NBA Introduces Fan-Friendly New Options For Consuming Live Content
The National Basketball Association is never afraid to push the envelope, whether it be the league’s support of legalizing and regulating sports betting prior to the federal ban being rescinded or reinforcing its rule that players and coaches stand for the national anthem. On September 27, the NBA broke ground in another area — technology.
The NBA is giving consumers a new bite-sized opportunity to consume professional basketball content. It is offering fans the ability to purchase and watch live NBA games already in progress for a reduced price.
Starting with the 2018-19 NBA season, fans will be able to purchase a single game on NBA League Pass from the end of the third quarter to the end of the game for a very low price of $1.99. If there is a close game and buzz is off the charts on Twitter, then you will be able to make the micro-transaction and watch live instead of waiting for the highlights.
In early December, the league will also roll out an option to purchase access to games at the beginning of each quarter. Yet another option, the opportunity to purchase ten minutes of real-time access will be unrolled at a later date as well.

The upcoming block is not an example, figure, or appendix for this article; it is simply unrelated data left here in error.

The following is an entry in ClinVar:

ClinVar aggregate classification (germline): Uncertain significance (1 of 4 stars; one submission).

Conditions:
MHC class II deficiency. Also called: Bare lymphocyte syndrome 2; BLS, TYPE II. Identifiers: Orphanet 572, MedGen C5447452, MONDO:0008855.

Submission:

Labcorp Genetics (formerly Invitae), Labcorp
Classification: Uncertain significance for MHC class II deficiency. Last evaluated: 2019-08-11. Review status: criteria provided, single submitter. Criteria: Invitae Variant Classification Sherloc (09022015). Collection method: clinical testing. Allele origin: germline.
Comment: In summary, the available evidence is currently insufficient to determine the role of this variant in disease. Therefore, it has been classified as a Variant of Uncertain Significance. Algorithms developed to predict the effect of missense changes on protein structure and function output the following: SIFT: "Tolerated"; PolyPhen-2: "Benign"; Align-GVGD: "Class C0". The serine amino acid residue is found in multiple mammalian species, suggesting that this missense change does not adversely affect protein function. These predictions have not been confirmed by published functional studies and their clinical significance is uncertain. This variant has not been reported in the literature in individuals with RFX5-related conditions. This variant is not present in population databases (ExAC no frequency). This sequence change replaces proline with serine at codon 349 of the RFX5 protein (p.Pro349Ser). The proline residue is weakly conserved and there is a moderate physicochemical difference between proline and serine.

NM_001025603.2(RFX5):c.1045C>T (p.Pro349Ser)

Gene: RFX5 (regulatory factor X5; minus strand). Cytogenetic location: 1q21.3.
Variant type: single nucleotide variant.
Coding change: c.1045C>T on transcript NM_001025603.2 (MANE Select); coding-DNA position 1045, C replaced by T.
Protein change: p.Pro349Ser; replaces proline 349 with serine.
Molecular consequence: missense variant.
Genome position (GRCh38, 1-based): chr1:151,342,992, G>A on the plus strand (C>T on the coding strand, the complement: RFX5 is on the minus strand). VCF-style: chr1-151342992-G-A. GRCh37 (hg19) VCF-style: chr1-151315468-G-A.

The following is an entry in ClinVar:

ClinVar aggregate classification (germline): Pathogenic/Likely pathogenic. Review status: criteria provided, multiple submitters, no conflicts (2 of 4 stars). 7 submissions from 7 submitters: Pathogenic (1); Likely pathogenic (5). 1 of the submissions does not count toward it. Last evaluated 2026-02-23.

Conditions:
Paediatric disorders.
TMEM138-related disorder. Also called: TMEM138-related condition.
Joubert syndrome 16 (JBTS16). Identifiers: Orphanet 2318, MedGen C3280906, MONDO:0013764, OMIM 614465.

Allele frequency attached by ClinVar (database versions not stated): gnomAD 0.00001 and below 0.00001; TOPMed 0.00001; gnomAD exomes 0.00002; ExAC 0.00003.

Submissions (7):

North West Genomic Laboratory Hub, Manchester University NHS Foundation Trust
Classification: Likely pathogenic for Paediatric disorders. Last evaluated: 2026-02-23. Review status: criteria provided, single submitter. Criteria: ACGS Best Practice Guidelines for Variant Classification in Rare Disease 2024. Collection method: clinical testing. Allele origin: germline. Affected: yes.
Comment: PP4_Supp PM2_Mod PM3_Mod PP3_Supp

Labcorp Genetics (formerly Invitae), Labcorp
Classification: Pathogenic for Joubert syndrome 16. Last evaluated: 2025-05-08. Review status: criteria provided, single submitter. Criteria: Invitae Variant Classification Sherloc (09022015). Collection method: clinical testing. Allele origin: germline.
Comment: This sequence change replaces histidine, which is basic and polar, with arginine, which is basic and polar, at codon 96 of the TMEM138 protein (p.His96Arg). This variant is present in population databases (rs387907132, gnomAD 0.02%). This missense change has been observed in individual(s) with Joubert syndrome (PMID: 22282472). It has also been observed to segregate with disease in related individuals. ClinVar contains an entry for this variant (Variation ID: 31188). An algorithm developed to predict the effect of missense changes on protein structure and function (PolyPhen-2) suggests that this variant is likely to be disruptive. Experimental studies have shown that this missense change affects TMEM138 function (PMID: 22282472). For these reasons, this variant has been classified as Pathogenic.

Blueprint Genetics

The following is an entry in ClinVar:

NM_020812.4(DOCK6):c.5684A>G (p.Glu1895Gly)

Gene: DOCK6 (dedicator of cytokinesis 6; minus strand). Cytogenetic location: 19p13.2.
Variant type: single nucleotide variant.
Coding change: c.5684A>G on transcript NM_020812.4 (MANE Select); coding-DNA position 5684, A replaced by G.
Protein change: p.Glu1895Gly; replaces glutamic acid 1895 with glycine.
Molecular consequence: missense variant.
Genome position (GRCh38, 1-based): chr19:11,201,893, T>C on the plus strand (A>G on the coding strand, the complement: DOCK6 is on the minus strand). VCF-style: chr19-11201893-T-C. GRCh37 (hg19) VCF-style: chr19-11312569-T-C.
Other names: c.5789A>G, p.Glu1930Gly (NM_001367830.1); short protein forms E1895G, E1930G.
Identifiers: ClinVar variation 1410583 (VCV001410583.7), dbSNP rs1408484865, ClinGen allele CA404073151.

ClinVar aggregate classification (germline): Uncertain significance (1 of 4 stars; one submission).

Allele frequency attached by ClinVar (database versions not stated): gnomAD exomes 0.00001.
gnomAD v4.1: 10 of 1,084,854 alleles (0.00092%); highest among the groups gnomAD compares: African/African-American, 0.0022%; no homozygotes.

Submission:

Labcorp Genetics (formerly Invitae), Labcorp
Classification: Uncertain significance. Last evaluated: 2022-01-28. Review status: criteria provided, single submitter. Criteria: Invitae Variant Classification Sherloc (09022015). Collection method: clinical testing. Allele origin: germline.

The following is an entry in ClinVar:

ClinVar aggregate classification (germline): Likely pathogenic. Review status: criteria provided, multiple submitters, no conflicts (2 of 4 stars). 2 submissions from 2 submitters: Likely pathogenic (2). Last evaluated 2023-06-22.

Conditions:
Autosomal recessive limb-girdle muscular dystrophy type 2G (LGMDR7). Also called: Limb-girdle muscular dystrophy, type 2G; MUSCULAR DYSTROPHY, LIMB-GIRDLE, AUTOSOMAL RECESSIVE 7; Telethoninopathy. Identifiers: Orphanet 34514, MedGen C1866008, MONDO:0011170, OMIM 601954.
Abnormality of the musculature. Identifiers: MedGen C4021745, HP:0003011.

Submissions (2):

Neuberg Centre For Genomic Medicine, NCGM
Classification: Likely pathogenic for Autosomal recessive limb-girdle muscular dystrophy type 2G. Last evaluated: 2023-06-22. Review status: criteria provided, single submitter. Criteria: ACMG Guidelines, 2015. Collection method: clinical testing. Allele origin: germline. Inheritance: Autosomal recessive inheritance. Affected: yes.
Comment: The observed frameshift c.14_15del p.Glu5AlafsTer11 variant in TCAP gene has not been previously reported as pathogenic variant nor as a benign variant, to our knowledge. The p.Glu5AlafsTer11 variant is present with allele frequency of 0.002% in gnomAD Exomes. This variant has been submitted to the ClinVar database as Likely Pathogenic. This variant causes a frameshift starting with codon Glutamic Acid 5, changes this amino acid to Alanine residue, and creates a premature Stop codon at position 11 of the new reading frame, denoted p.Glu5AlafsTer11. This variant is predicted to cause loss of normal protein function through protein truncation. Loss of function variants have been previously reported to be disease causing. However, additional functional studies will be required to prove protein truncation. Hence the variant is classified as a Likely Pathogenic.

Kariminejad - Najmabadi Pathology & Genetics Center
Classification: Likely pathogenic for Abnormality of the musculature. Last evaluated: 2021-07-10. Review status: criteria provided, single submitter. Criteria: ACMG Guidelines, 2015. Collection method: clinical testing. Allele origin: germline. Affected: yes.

“This continues a trend of paring down live sports into bite size morsels that appeases the continued trend of cord cutting while catering to shorter attention spans,” says rEvolution VP of Media & Business Development, Larry Mann. “With sports being the only real remaining avenue where live broadcast is embraced, this model is interesting because it creates new opportunities for advertisers in markets where they normally would not be seen (simply for fans and, let’s be honest, bettors, to watch the final minutes or seconds of a game at a low cost).”
It is definitely a forward-thinking move by the NBA, which is a league that is definitely known for being ahead of the curve.
“NBA Digital and MLB Advanced Media (to name a few) have breathed new life into regional broadcasts and have reinvented the sports consumption experience in a world where half of Millennials watch sports on PCs, tablets, phones and gaming consoles,” adds Mann. “This latest move further creates a custom viewing experience, limits commitment and expands reach nationally and internationally where purchases otherwise may not have been made.”